Hi Johathan,
    You offer very useful insights, and thank you for extracting the information from Beliard from Allix' book. Very interesting to see those different categories explained, it certainly helps to demistify the label of "horloger du roi" for me. Thanks to your suggestion, I just downloaded the PDF of Beliard's book "Réflexions sur l'horlogerie en général, et sur les horlogers du roi en particulier" from Gallica (french national library), and will be reading it with great interest, as I'm sure it will offer additional information to those quoted by Allix. I'll try to come back here at some point and share additional tidbits I may extract from Beliard's book.
    Again, thanks to all for great information and insights on this subject!
    Best regards,
    --Robert
     
  12. rstl99

    rstl99 Registered User
    NAWCC Member

    Oct 31, 2015
    906
    120
    43
    Male
    Retired and free (with dog again!)
    Ontario, Canada
    Country Flag:
    Region Flag:
    Just read Beliard's booklet (a quick 20 pages). More of a little manifesto from him (written in 1767) on the declining nature of French/Parisian watchmaking practices and quality. In large part due (according to him, but it's historically accurate) to massive importation from Geneva/Switzerland of watches of lower quality (often engraved fraudulently with names of famous Parisian makers to fool buyers), often sold by merchants who are not watchmakers, and don't have qualified workers to maintain them.

    He also rants about countless inventions of useless escapements and other features (phases of moon, etc.) which according to him do nothing to improve the quality of the watch and timekeeping, quite the contrary. Finally, he laments the fact that many of the clocks and watches supplied to the Court are not made by horlogers du roi. So he questions the usefulness of the title (often purchased! - as Dean quoted from Plomp) if it doesn't confer this benefit, of making timepieces for Court. Beliard says that he worked 20 years for the venerated Julien Le Roy, and several years for the son of the master (Pierre) so he knows what he is talking about when he discusses escapements and useless inventions.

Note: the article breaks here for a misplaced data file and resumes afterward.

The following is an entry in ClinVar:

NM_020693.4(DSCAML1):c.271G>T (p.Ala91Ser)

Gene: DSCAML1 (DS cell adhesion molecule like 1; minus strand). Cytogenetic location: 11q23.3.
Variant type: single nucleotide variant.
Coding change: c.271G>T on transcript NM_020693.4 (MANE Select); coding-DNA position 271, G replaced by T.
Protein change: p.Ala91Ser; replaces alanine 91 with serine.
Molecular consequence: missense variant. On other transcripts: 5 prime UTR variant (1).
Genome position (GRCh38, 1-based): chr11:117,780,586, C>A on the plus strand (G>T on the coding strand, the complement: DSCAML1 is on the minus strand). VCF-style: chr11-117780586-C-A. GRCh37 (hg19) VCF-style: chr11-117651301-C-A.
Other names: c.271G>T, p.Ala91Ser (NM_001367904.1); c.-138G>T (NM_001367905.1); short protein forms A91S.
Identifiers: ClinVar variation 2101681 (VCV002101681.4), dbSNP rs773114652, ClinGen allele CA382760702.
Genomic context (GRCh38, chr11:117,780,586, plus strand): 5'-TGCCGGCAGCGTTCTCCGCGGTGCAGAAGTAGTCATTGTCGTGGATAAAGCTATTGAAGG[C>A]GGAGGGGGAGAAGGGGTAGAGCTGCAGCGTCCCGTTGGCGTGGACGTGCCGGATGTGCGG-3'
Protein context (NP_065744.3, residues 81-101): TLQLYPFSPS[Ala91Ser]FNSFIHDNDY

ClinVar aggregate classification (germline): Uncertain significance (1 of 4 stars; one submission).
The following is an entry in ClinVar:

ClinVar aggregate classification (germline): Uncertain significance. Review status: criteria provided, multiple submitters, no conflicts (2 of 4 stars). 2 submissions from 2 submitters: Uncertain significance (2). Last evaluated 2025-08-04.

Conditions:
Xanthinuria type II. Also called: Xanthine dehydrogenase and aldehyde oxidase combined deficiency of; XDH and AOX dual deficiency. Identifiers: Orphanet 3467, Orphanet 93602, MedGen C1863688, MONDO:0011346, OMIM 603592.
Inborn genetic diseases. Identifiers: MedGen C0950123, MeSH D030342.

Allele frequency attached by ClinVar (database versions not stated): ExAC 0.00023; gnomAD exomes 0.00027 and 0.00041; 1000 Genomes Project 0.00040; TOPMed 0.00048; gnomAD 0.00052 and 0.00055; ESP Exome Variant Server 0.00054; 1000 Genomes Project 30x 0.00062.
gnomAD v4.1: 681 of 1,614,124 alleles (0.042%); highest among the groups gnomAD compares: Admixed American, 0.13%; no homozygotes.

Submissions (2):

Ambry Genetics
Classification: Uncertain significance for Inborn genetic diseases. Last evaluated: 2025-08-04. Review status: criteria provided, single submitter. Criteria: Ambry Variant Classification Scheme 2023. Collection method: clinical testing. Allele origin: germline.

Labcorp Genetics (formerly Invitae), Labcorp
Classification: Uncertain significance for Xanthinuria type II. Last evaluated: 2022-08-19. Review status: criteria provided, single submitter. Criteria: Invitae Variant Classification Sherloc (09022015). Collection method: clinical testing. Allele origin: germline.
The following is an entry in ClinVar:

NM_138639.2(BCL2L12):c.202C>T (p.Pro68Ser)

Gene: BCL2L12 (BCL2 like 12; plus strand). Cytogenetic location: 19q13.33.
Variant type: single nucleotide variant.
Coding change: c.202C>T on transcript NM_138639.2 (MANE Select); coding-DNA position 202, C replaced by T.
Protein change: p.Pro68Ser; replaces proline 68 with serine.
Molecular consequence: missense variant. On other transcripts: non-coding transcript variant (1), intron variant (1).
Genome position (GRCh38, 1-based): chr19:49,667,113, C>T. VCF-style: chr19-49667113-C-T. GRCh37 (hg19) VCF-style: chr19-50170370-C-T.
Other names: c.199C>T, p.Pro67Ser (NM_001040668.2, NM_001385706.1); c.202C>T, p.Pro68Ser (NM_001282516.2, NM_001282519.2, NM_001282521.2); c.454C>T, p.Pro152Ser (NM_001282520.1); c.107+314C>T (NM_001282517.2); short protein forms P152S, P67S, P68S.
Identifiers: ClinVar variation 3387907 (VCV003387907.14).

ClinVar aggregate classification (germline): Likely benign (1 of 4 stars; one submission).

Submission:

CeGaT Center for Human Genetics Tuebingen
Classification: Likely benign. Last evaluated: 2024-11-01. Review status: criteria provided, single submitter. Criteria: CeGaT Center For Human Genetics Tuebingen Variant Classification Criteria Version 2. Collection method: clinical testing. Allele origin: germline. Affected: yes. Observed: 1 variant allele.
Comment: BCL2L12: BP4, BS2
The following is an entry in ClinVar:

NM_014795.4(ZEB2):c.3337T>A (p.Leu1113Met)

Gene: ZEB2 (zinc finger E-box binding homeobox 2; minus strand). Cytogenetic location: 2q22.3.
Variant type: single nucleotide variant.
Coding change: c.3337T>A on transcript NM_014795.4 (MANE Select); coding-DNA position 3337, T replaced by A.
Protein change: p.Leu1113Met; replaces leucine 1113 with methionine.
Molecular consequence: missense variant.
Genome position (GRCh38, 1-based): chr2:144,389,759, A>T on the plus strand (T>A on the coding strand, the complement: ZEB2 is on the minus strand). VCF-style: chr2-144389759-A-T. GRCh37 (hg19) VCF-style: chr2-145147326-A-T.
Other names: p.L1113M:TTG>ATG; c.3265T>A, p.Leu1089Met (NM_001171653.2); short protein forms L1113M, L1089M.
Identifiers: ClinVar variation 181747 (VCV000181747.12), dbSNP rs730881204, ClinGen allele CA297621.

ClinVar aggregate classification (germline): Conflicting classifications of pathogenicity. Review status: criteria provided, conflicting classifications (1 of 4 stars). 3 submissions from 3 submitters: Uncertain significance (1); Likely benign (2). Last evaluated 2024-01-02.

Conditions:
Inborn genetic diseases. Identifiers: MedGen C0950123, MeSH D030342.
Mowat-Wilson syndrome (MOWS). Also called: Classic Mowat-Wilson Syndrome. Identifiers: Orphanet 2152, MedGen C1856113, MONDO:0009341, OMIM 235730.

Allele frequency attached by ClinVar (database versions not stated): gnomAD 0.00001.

Poor Beliard sounds like a frustrated and not very optimistic man, regarding the present and future of watch and clock making in Paris. But he did provide those useful numbers about "horlogers du roi" at the time of his "manifesto", as was well summarized by Jonathan above.

    --Robert
     
  13. rstl99

    rstl99 Registered User
    NAWCC Member

    Oct 31, 2015
    906
    120
    43
    Male
    Retired and free (with dog again!)
    Ontario, Canada
    Country Flag:
    Region Flag:
    Here's how Beliard ends his 20 page booklet (my translation, with the help of Mr. Google):